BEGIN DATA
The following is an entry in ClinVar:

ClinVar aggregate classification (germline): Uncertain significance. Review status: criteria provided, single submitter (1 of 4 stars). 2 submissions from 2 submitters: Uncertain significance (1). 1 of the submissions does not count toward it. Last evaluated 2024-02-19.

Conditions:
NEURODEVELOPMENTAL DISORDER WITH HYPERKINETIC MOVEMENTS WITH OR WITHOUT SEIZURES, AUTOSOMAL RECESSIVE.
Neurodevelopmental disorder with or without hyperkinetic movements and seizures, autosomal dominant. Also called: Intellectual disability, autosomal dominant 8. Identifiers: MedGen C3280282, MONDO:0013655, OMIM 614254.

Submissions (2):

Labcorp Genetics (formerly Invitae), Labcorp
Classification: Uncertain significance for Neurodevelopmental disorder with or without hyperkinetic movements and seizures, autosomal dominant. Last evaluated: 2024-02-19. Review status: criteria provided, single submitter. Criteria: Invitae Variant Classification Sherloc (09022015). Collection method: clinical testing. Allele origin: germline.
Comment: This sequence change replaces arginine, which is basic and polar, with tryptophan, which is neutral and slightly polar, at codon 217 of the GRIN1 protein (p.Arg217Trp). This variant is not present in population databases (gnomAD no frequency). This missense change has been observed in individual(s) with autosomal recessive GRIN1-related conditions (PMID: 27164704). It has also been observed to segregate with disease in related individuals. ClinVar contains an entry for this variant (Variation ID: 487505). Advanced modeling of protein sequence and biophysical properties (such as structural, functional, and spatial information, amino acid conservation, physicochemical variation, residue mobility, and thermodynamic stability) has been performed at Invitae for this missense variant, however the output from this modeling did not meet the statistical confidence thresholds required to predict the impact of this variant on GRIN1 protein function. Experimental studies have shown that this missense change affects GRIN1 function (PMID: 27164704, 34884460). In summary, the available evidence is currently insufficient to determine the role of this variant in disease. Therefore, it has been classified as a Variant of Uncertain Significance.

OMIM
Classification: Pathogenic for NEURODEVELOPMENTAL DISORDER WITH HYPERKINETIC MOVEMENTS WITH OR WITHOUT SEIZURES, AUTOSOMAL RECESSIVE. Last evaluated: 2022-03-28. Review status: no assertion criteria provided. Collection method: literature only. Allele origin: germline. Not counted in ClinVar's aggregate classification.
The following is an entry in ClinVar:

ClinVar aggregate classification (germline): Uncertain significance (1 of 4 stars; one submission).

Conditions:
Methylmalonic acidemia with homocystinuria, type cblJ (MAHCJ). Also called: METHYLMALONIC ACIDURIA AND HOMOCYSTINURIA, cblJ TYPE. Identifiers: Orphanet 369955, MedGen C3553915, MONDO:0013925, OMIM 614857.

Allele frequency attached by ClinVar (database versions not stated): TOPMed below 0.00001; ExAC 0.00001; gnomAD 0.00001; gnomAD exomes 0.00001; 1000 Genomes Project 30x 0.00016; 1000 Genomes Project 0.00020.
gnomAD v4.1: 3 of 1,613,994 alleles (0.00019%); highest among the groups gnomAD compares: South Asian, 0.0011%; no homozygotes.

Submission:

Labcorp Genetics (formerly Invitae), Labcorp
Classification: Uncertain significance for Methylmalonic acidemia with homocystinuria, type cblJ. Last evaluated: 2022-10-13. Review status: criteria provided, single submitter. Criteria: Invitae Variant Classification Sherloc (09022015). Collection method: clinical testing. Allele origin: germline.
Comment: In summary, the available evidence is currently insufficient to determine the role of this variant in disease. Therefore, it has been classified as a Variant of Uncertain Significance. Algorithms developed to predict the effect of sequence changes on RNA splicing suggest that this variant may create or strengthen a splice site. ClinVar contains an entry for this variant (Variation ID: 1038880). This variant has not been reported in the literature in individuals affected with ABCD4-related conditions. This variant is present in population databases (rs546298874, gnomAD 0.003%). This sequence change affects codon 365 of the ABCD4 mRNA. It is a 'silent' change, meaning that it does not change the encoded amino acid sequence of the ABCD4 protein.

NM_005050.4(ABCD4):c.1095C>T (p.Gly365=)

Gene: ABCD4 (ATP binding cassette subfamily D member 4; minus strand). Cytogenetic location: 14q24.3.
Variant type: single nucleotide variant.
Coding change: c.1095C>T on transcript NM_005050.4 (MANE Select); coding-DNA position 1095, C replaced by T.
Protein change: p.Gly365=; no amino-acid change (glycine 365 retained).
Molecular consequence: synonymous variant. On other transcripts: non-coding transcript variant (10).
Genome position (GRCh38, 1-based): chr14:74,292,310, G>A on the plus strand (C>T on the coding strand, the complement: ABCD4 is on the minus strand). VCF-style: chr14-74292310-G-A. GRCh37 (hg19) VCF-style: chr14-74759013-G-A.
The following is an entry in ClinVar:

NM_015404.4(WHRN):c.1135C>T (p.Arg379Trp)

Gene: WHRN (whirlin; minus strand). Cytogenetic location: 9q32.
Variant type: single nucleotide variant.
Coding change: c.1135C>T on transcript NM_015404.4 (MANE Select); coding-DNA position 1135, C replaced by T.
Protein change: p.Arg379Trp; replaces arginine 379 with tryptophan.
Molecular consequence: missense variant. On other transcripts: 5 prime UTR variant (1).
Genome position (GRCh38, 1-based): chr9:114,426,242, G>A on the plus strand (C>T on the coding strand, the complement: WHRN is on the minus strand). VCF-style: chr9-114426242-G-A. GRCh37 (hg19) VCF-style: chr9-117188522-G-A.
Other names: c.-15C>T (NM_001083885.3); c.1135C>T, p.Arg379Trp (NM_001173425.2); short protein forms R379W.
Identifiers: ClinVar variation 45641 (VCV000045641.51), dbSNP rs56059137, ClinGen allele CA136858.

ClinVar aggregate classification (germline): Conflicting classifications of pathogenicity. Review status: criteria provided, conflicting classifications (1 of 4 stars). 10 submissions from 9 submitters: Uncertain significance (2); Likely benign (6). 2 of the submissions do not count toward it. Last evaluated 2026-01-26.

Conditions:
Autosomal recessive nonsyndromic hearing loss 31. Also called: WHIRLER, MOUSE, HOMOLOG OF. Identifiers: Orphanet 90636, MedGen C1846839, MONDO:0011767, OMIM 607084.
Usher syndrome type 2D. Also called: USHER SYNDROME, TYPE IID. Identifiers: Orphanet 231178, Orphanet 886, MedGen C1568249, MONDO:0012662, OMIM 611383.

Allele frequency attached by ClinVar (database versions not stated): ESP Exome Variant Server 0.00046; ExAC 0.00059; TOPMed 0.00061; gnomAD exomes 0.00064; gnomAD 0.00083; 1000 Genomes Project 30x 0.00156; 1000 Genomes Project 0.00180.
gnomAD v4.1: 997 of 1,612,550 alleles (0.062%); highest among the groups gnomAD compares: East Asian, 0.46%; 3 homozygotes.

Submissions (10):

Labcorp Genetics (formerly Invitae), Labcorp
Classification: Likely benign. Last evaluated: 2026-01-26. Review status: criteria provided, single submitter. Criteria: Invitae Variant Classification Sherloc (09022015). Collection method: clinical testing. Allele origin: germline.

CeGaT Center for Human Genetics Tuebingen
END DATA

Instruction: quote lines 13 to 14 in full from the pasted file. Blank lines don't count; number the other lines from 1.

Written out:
ClinVar aggregate classification (germline): Uncertain significance (1 of 4 stars; one submission).

Conditions: